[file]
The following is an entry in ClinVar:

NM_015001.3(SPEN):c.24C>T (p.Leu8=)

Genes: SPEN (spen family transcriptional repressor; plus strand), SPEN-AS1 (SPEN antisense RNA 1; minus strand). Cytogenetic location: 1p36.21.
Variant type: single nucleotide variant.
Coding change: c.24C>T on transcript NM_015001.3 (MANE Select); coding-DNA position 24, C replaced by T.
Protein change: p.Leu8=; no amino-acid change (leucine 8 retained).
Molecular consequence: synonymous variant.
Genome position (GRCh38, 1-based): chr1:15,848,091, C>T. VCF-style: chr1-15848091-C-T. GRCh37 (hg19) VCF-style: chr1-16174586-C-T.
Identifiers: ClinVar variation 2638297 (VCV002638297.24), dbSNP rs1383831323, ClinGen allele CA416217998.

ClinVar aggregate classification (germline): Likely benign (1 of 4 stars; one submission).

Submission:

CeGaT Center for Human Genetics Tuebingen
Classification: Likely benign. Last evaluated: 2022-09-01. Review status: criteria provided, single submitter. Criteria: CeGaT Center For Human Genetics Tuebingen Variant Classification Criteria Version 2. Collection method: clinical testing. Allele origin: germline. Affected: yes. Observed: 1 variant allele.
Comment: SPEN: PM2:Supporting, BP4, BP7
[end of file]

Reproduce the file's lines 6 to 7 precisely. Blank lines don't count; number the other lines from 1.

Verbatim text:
Protein change: p.Leu8=; no amino-acid change (leucine 8 retained).
Molecular consequence: synonymous variant.